Achlorhydria is an autoimmune disease of the parietal cells (acid producing / Intrinsic factor). [In achlorhydria] [t]he damaged parietal cells are unable to produce the required amount of gastric acid. This leads to an increase in gastric pH, impaired digestion of food and increased risk of gastroenteritis.
In achlorhydria the excess of mucus is a poor substitute for gastric juice, and the nonsequent [consequent] loss of the second line of defense lead to irritation of the small intestine, so that dudenitis and enteritis develop in addition to the gastritis. The mechanical and chemical irritation of the intestines explains why chronic and recurrent diarrhea is often caused by low stomach acid, although in the majority of patients with achlorhydria and the bowels are irregular.
Swallowed bacterial flourish in the alkaline contents of the stomach, and may invade the mucous membrane, producing infective gastritis, this may ultimately lead to atrophy of mucous membrane. The bacteria pass into the duodenum, which is normally sterile, but now swarms with bacteria, Knott (1927) has shown that the increased alkalinity of the intestinal contents allows bacteria which are normally confined to the colon to ascend the small intestine and as far as the duodenum and stomach, both of which contain colon bacilli from the large intestine even more frequently the streptococci from the mouth.
Chronic Cholecystitis is generally a result of an ascending B. coli infection of the gall-bladder. This is especially likely to occur in the presence of achlorhydria (Hurst, 1932). This explains why free hydrochloric acid is absent from the stomach in about 50 per cent of patients with gall-stones (Bonar, 1922).
Achlorhydria is also a very important predisposing cause of intestinal infections, such as typhoid and paratyphoid fever, bacillary and amoebic dysentery, and cholera. These organisms which are rapidly destroyed by the normal gastric juice and its presence are therefore a constant source of danger to residents in tropical countries (Camps). The Toxemia which follows the intestinal infection resulting from achlordydria is one factor in about 25 per cent of cases of rheumatoid-arthrits (Hurst, 1925; Miller and Smith 1927) and in some cases of asthma, skin diseases, and other conditions associated with allergy, especially in children (Bray 1931) .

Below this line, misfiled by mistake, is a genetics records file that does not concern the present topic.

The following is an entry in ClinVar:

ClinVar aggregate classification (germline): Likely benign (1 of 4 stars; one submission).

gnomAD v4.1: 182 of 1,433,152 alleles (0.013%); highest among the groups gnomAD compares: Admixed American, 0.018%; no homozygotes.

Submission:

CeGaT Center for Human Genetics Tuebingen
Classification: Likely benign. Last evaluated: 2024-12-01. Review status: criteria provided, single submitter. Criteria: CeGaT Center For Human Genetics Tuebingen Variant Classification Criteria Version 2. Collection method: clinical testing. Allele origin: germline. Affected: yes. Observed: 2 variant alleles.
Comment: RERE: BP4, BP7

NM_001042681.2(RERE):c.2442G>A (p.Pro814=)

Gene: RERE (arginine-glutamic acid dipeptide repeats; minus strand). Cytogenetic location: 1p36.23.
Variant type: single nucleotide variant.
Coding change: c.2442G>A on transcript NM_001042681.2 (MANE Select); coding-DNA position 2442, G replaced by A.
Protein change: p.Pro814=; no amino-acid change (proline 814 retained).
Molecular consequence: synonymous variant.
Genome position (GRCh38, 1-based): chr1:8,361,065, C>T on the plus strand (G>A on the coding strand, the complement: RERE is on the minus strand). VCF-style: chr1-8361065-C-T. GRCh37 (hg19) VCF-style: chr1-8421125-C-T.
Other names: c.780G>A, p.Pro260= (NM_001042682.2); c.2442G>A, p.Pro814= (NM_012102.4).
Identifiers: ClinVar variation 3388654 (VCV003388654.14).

Research is indicating this to be one of the main Causes of Stomach Cancer
Achlorhydria is present in about 65 per cent of patients with carcinoma of the stomach. It was formerly believed that the achlorhydria was a result of the carcinoma, but Hurst in 1934 brought forward evidence to show that the achlorhydria is really caused by chronic gastritis which is present before the growth develops– the growth being a result of malignant degeneration of the chronically inflamed mucous membrane. All the evidence he has been able to collect since then confirms this theory. He stated that he knew of no case in which free acid was found when a growth was first recognized and disappeared at a later date. The hyperchlorhydria remained unaltered in three patients with chronic ulcers which subsequently underwent malignant degeneration.
In another case of ulcer-cancer, in which operation was refused, the acidity actually rose whilst the carcinoma was growing, presumably owing to the favorable effect on the gastritis of the diet and lavage [the irrigation or washing out of an organ] which kept the patient comparatively free from pain. A similar rise was observed by Polland and Bloomfield (1931) in two cases of carcinoma after an interval of four and six months respectively. On the other hand, Hurst had four patients in whom achlorhydria was known to be present before the carcinoma developed, and I have found records of at least nineteen similar cases. British Medical Journal London: Saturday, October 13th, 1934 The Clinical Importance Of Achlorhydria By Arthur F. Hurst, M.A., M.D. Oxon., F.R.C.P. Senior Physician To Gcuy’s Hospital associated.
Good nutrition starts when we decide to consume nutritious food, but the story does not end there– that’s just the beginning. The key to health is good nutrition and good absorption from a balanced diet.
When the diet is lacking, disease stressors occur. Without correction, this eventually leads to a diseased body. A nutritionally depressed diet can lead to numerous diseases. Heart disease, diabetes, and cancer- just to list a few diseases- can all be traced to nutritional deficiencies.
Armed with this knowledge, an increasing number of people are taking a proactive approach to their health by eating wholefoods, choosing organic grown or raised, and selecting healthy oils/fats. Proper nutrition is leading to happy, healthier longevity in the population as a whole.